Several years later, Melanie (Deborah François), now a striking young woman, applies for and is accepted as an intern in a law office. She learns a senior partner needs someone to look after his young son while he is away for several weeks on business. His wife works and cannot always be available. When Melanie says she'd happily look after the boy, she is accepted. And when she arrives at the country manor, 25 miles outside Paris, we learn that the mother was in an auto accident and is still emotionally fragile. The woman, Ariane Fouchecourt (Catherine Frot), indeed works. She is a world-class pianist who now performs as part of a trio. And, yes, she was the judge who so thoughtlessly ruined Melanie's life ambition. She doesn't even remember the incident. Now we realize Melanie remembers all too well.
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This film shows the consequences of a young girl's ambitions being blighted by a concert pianist adjudicating at the Conservatoire entrance exams. While a young girl is playing, the concert pianist turns to sign an autograph; the young girl loses concentration, fails to gain admission to the Conservatoire and abandons all aspiration to become a pianist herself. When adult, she obtains an internship with a lawyer's practice, where her boss is the husband of the concert pianist who had ruined her dreams. She subsequently becomes the page turner for the concert pianist and takes her revenge on the whole family. This is rather like a Hitchcock film. Certainly well worth watching.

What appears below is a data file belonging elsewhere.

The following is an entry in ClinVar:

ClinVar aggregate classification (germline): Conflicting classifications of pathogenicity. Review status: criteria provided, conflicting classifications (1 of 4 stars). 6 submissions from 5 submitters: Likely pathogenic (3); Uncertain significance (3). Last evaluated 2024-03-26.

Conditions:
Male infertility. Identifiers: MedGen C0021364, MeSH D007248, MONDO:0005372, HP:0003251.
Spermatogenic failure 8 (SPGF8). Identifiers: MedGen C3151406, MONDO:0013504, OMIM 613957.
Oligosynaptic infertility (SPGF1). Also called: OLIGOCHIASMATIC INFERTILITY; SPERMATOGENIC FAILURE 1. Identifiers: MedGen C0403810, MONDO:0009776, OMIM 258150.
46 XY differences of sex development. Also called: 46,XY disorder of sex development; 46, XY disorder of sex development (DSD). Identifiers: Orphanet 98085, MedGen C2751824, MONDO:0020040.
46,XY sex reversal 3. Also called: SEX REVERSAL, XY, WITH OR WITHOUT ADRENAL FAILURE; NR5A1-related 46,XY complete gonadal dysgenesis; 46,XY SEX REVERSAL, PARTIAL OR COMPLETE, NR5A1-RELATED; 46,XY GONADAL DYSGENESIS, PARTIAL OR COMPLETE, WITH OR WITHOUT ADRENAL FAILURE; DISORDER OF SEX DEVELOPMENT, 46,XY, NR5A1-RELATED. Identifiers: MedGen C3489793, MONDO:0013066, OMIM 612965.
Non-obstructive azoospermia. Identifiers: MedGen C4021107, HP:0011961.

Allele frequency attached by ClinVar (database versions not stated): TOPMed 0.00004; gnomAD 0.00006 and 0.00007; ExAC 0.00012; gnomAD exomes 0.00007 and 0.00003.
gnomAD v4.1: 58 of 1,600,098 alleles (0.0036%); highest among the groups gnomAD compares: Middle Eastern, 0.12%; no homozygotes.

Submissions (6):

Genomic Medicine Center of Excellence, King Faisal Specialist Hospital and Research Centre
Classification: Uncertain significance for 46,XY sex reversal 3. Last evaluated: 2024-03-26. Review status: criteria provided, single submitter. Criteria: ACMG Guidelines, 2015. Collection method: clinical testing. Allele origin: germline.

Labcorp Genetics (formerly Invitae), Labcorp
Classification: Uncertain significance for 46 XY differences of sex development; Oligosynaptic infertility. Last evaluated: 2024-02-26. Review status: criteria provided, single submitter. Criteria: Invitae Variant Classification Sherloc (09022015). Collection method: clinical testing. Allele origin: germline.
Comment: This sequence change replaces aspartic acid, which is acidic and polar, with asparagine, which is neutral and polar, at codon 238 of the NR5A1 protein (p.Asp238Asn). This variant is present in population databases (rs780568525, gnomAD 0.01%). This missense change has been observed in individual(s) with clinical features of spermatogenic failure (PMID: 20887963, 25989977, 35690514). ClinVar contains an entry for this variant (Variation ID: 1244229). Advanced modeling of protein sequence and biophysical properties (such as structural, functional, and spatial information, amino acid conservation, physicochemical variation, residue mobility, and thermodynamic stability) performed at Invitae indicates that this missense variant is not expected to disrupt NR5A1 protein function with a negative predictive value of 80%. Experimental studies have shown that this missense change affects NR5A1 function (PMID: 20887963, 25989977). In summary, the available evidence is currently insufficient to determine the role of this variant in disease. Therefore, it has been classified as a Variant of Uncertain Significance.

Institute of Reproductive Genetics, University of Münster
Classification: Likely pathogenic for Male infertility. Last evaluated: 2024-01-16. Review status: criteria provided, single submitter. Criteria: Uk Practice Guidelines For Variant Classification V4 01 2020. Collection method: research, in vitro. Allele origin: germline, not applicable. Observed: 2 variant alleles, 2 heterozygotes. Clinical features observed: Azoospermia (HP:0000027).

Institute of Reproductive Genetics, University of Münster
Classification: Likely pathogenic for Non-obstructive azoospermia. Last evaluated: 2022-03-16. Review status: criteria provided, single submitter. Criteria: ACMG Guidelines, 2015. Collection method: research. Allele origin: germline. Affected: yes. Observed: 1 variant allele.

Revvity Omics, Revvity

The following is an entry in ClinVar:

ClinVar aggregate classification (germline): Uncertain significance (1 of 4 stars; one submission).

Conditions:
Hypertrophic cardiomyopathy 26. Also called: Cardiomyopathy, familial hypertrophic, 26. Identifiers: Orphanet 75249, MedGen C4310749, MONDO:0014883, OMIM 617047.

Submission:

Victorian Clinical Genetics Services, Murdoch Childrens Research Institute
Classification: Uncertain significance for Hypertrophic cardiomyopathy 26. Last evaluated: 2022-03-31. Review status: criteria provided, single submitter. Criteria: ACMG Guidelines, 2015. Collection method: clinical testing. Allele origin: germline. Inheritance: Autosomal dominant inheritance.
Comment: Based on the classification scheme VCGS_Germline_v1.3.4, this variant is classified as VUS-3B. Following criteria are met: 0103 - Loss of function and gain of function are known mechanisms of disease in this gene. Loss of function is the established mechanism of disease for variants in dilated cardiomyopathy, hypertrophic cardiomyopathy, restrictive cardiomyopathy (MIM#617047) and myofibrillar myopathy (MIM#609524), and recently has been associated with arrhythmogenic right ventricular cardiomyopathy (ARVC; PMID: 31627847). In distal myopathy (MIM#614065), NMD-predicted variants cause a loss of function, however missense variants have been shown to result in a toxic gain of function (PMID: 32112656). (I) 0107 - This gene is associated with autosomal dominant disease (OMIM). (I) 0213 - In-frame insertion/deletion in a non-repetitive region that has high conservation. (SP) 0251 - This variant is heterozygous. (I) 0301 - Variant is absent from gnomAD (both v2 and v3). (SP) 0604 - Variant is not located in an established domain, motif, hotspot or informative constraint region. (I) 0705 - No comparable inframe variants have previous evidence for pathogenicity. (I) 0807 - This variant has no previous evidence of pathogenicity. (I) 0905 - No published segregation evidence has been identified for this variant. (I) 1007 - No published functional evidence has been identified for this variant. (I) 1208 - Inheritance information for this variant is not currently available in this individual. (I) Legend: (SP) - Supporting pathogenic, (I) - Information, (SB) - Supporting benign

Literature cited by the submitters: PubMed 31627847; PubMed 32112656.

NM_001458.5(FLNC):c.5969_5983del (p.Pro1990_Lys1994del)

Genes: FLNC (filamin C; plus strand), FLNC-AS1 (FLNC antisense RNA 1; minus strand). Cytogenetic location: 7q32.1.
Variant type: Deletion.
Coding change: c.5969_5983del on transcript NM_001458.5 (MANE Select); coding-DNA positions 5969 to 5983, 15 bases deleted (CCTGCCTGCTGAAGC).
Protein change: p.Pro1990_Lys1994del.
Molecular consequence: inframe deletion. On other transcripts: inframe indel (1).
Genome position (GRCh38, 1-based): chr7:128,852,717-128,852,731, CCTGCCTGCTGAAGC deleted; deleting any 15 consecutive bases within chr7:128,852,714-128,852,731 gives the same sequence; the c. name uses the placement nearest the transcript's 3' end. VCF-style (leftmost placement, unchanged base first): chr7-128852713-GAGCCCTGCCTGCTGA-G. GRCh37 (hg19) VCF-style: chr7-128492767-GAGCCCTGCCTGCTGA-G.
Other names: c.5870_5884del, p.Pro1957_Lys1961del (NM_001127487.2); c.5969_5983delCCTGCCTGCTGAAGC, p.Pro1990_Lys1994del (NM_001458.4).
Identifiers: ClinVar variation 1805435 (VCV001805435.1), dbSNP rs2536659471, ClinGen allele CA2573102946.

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The Page Turner is a wonderful little film.

At just over 80 minutes, the plot is as simple or as complex as the viewer wants, depending on how much you read into it.

A very atmospheric fantastic revenge drama, with perfectly measured performances from the two lead actresses, and a pure pleasure to watch from start to finish.

I would recommend this film to anyone who has an aversion to subtitles, or anyone who is new to French cinema. The script is economical, even quite spartan in places and often relies on facial expressions/actions rather than words to convey the mood.

As a fan of French cinema, I greatly enjoyed it.
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By schumann_bg TOP 50 REVIEWER on 21 Jun. 2012
Format: DVD
The central performances in this film have a wonderful poise and the whole thing gleams with a Hitchcockian tension, perhaps a little like Rebecca in its focus on a large house with three, or possibly four principal players, depending on how you look at it in both cases. The lesbianism hinted at in that film is much more overtly piquant here, although it could hardly outdo the Mrs Danvers role ... I found the film quite gripping but inevitably a bit of a let-down at the end. But then I wonder whether the plot isn't a pretext for elegance and atmosphere of a highly cinematic kind, and that's really it, rather like certain films by Chabrol. Catherine Frot is memorable as the pianist, even if not particularly likeable. She evokes a complex response in her slightly imperious vulnerability in a way that is fascinating, and if the film were a bit larger in scope one might say it is really one of the outstanding screen performances of recent years. Her face is just so telling. The contrast with Deborah Francois, whose face is fixed in an enigmatic kind of focus and unnerving self-possession, could hardly be better exploited. In the end it's undone by the very thing that makes it work, namely its tension and arrow-like development, so typical of the thriller genre in general, and ultimately robbing it of a fuller human dimension.